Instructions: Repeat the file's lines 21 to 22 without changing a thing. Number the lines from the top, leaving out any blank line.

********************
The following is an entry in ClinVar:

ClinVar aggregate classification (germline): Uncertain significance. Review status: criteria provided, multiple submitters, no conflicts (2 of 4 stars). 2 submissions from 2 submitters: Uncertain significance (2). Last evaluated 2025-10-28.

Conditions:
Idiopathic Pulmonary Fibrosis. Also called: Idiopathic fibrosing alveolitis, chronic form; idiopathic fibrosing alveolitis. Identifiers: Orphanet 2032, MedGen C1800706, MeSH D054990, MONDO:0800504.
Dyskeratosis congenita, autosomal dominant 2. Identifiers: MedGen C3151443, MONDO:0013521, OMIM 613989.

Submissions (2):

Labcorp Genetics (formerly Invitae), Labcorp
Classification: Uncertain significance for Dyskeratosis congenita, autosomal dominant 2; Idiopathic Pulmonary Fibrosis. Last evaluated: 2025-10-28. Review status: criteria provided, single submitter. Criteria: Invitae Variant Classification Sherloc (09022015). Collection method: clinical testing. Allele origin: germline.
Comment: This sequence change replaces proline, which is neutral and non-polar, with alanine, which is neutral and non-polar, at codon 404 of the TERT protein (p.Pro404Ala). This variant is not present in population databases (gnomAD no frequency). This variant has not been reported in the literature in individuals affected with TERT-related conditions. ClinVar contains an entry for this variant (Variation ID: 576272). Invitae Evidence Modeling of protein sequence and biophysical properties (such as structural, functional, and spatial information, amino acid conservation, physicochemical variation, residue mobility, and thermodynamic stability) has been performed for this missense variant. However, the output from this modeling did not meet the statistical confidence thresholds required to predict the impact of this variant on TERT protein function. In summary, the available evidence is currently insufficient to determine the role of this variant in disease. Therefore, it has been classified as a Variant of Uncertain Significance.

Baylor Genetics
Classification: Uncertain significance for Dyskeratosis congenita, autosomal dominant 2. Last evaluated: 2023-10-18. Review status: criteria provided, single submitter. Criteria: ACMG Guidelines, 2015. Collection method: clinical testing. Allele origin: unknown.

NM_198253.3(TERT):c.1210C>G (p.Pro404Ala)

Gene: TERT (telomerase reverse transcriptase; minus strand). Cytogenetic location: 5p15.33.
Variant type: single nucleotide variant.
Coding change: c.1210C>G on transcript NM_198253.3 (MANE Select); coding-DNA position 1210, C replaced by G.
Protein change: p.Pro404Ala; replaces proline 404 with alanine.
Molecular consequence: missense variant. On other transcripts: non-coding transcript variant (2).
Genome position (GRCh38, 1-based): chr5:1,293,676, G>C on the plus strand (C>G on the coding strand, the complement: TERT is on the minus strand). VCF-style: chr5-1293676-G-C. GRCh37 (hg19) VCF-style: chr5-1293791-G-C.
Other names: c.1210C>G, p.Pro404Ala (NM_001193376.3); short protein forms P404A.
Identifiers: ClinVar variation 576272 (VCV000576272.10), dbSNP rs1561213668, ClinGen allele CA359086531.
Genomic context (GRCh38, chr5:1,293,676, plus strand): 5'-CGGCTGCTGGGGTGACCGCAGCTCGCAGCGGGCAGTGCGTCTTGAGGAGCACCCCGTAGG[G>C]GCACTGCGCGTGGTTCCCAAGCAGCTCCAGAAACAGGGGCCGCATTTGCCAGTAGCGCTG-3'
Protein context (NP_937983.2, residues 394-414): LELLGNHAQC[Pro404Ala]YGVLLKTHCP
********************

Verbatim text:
Genomic context (GRCh38, chr5:1,293,676, plus strand): 5'-CGGCTGCTGGGGTGACCGCAGCTCGCAGCGGGCAGTGCGTCTTGAGGAGCACCCCGTAGG[G>C]GCACTGCGCGTGGTTCCCAAGCAGCTCCAGAAACAGGGGCCGCATTTGCCAGTAGCGCTG-3'
Protein context (NP_937983.2, residues 394-414): LELLGNHAQC[Pro404Ala]YGVLLKTHCP